I recently came across these photos 1 & 2 of the construction of a camper. You can see how the frames are constructed and wouldn’t you know it? They use Qubelok!
That means no welded frames, all plastic connector joins and the outside aluminium sheet/skin holds it all firmly together.
They’ve also managed to have the fibreglass lid (likely around 20~kg) attach to the frame with a piano hinge (aka continuous hinge) with seemingly no ill consequences (they’ve sold a lot of these units over the years).
Here are some of the construction features I’ve been able to determine from photos and other sources:
- The Foldover Lid/Bed is a made from foam-cored fibreglass (Check out ATL Composites for some examples of foam core sandwich panels)
- The upper tent is made from Billabong Dynaproofed 10.9oz canvas – (Wax Converters Textiles)
- EPDM Rubber Sponge dust/weather seal is used for where the edges of the fibreglass lid and body of the camper meet when closed up.
- The entire internal frame is made with Qubelok and if you look closely at the photos linked above, you’ll see the connectors are held in place by either rivets or clamped with a nail punch/pinching tool.
- The benchtops act like large gussets for two of the corners and the other side has two small triangle shelves to strengthen those corners.
- 100mm Aluminium ‘I’ Beams are used as the support base with a 12mm plywood floor.
- You’ll also notice the thick aluminium angle on the inside edge of all 4 corners of the camper, allowing the bolts for the jacking points to go straight through, making for a stronger brace.
The other construction methods are fairly straight forward and can be determined from the various photos available online.
Next post will be about some of my early concepts of various Qubelok/Aluminium Frame camper designs. Happy building!
This camper is pretty impressive and definitely warranted a closer look.
It was one of the first Ute campers I had come across and wondered whether it would be a good base on which to design my custom camper. I took to Sketchup (3d design software) and came up with some very basic/rough ideas (note the cantilever bed for the Dual Cabs).
This camper is one of the lightest ute campers at around 370kg. Somehow they’ve managed to keep the weight way down but still using the usual materials (aluminium, fibreglass, wood, etc).
The construction is very similar to the Wedgetail, aluminium frame, fibreglass lid/bed, etc, etc.
I recently made a game-changing discovery about how these are built and will write up a post about this soon!
So how do the pros make their campers?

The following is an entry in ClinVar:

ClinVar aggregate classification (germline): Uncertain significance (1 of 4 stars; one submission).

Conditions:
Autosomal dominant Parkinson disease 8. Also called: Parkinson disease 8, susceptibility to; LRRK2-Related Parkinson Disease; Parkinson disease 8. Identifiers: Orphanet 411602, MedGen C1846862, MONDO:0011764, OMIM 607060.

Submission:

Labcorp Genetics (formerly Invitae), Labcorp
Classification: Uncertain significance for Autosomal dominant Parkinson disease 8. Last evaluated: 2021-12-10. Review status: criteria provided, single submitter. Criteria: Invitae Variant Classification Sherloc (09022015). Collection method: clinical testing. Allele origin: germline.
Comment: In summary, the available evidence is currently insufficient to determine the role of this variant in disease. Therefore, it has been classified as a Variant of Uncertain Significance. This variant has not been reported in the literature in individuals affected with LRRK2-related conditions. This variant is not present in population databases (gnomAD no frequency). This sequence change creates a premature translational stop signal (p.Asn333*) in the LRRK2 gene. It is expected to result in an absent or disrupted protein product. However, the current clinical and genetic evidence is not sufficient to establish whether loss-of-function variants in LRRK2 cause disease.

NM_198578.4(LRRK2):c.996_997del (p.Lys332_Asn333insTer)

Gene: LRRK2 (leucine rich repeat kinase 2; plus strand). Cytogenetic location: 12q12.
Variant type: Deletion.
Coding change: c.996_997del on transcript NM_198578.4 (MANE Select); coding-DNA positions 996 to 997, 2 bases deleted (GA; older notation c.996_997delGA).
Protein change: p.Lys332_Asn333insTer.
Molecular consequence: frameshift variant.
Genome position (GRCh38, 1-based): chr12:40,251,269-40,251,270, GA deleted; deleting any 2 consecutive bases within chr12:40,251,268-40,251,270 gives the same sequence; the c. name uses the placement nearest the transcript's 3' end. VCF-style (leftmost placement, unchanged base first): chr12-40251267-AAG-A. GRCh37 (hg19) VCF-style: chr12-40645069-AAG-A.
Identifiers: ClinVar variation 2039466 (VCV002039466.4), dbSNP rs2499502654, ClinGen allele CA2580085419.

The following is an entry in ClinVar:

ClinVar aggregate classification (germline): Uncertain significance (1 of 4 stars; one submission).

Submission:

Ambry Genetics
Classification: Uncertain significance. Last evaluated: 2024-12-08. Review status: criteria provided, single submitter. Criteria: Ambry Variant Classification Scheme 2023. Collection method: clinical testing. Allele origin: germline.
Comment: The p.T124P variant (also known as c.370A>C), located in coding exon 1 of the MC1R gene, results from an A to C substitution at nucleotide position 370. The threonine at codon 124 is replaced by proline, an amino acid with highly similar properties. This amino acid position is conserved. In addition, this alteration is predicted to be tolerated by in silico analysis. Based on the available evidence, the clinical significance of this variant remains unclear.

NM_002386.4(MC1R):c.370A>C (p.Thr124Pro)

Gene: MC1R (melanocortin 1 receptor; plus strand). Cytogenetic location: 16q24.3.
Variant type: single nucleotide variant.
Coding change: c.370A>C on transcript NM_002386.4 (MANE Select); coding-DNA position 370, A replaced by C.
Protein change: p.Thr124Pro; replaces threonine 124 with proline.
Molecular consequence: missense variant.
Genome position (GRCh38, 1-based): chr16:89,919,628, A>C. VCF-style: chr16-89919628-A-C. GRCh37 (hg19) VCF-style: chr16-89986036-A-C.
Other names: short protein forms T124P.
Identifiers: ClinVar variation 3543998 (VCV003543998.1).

It figures since I am planning to base my design closely off the Wedgetail Camper’s layout that I should look into how they are made & what they are made from.
The construction methods employed for the main framework on this camper is all welded aluminium square tube. According to their website, the base framework is made from 4 longitudinal 60 x 40 box section beams with cross bearers in between. The internal frames for the kitchen and seating, etc are also all aluminium welded tube.
Wedgetail Camper Lid [+]
The camper lid/fold over bed is made from fiberglass with a honeycomb core, there are also a few aluminium pieces in there as-well (I think there may also be some framing, in addition to the accent pieces).
Wedgetail Storage Pod [+]
The fold down storage pod/platform, by studying the photos, appears to be made of 40 x 40 box section (see pic). That unsupported area you see is where the shower base is (you can see the drain angles). This area is supported inside with a floating deck which obviously spans across to be supported by the framing underneath.
First things first:
What are campers made of?
Well all the resources I looked at suggest they can be made from all the usual materials:
- Wood – Pretty common among hard top slide-ons & caravans. Cheap for the DIYer.
- Fiberglass & Composite Panels – Used more and more these days – lightweight & strong. Composites are expensive & DIY would be a lot of work.
- Aluminium – The most common (at least in Australia), lightweight, no rust, but hard to weld.
- Steel – Would likely be the easiest (for me anyway), any cheap arc welder would be fine for the framework, but it’s heavy & can rust.
Wood Camper Construction
Each material will of course need an in-depth look into it’s specific benefits vs disadvantages, keep watching for posts regarding these materials.
Through all this, simplicity of the design and ease of development should be at the forefront. It will be a fine balance between strength, weight, cost, quality and effort.